There is no evidence to indicate that the Ashanti face any ecological or demographic disadvantages compared to the rest of the population (DEMSTR03 = 0). The Ashanti are also not discriminated against politically, culturally or economically (POLDIS03 = 0, ECDIS03 = 0). In fact, the group appears to be the most economically advanced of the groups in Ghana. While no specific discrimination is apparent, the lack of Ashanti in the governing body indicates that some form of discrimination is present. A caveat must be added here: to reiterate, Ghana receives only a small amount of attention from the English-speaking media, and the lack of information available on Ghana hampers any analysis of the situation. In December 2000, Rawlings was replaced as President by John Kufuor, a leader of the New Patriot Party, an opposition party largely supported by the Ashanti. This new government may change the policies of the past and end the discrimination against the Ashanti. While the Ewe dominate the government, and several coups were attempted during Rawlings time as President, Ghana has been remarkably peaceful, and there have been no reports of inter-ethnic violence in the country. There were also no reports of government repression against the Ashanti or any other group apart from some soldiers attempting to intimidate voters in Ashanti areas where the opposition was expected to do very well during the 2000 election.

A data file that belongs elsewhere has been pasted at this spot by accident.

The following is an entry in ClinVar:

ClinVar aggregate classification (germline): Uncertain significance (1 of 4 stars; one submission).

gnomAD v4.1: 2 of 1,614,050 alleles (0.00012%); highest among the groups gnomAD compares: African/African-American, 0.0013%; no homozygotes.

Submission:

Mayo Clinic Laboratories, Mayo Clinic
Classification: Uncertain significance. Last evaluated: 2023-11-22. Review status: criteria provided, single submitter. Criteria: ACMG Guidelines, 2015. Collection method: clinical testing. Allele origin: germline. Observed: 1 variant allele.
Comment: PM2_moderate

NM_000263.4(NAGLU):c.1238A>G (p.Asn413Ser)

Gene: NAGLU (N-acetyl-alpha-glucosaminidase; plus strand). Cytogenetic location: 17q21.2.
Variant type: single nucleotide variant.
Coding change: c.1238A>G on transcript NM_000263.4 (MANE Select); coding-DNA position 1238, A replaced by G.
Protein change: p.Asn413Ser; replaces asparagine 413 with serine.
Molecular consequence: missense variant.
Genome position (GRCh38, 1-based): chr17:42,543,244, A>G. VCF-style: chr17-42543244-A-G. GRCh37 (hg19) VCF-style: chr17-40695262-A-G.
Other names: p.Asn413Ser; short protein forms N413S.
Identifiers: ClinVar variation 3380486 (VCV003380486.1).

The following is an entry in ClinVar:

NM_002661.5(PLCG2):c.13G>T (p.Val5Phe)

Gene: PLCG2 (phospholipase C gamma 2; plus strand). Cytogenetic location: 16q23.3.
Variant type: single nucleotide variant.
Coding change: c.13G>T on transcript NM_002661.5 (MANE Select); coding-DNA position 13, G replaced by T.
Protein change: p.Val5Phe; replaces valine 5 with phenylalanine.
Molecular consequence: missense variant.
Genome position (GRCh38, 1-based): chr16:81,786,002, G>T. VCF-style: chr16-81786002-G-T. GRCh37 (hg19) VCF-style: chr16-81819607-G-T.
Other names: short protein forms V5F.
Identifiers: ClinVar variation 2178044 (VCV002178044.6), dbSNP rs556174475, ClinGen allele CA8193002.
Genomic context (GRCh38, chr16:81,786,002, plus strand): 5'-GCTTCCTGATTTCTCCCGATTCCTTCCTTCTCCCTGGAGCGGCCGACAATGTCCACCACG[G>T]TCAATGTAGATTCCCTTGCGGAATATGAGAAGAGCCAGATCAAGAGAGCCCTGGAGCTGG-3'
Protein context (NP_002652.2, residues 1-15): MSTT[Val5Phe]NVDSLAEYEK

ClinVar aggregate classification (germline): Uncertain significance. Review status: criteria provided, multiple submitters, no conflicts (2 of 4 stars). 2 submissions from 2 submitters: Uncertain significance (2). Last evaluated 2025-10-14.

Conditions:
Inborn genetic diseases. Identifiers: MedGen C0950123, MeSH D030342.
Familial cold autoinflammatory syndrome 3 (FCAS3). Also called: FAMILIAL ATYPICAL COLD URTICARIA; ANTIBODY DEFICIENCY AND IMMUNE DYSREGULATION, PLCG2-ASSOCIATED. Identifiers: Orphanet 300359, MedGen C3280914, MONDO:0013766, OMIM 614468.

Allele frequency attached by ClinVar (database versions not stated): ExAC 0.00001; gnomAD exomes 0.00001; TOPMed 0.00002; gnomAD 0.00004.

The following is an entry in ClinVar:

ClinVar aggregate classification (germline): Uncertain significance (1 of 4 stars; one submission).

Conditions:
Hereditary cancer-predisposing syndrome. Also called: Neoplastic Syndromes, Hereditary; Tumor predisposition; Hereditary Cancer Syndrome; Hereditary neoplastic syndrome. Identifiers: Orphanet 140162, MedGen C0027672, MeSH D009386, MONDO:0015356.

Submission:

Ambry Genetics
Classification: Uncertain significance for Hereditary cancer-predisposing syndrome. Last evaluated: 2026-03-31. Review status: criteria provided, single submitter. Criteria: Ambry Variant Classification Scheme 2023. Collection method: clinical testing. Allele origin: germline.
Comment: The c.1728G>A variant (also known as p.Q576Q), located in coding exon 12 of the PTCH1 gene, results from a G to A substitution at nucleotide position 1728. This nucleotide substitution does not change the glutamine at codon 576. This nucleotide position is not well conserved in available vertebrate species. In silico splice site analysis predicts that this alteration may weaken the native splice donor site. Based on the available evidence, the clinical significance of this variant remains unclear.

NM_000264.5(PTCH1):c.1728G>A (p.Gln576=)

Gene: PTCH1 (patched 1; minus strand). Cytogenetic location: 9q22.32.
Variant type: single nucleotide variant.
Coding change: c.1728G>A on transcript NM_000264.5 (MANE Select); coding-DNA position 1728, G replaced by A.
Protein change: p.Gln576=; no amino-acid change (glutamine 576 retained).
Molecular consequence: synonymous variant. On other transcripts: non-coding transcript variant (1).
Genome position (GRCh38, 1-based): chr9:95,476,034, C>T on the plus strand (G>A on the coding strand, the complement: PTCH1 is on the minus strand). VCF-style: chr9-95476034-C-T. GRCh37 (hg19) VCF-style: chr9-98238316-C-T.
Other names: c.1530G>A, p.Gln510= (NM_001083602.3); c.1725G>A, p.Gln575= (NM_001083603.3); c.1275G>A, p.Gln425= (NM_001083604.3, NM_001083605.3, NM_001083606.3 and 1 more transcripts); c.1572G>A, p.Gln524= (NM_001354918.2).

The main Ashanti grievance was a lack of access to power and the advantages that come with this power in terms of public funds and resources. With Kufuor winning the Presidency, this complaint may have been addressed, and the Ashanti could become the dominant ethnic group in Ghana (or at least at the same level as the Ewe). While it appears that the Ashanti have not been involved in any organized peaceful or militant protests, recently (PROT03 = 0, REB03 = 0), this has not always been the case. Ashanti protests and opposition to the government have been recorded since colonial times (PROT45X = 2), although they have never been more than small demonstrations (PROT95X = 3). During the late 1960s and early 1970s, the Ashanti were also involved in militant activities which culminated with a successful coup that brought Ignatius Acheampong to power (REBEL65X and REBEL70X = 1).


Murray, Jocelyn. 1990. Africa, Cultural Atlas for Young People, New York and Oxford: Facts on File.

Novicki, Margaret A. 1994. Interview with President Jerry Rawlings. Africa Report. March/April

Owusu, Maxwell. 1989. "Rebellion, Revolution, and Tradition: Reinterpreting Coups in Ghana," Society for Comparative Study of Society and History. 372-397

Rothchild, Donald. 1995. "Rawlings and the engineering of Legitimacy in Ghana," in I. William Zartman, ed. Collapsed States, Boulder: Rienner.

Ofori, Ruby. 1993. "The Elections Controversy," Africa Report, July/August.

Saaka, Yakubu. 1994. "Recurrent Themes in Ghanaian Politics: Kwame Nkrumah's Legacy," Journal of Black Studies. March. Vol.24 No.3: 263-280.

Revolutionary and Dissident Movements

World Directory of Minorities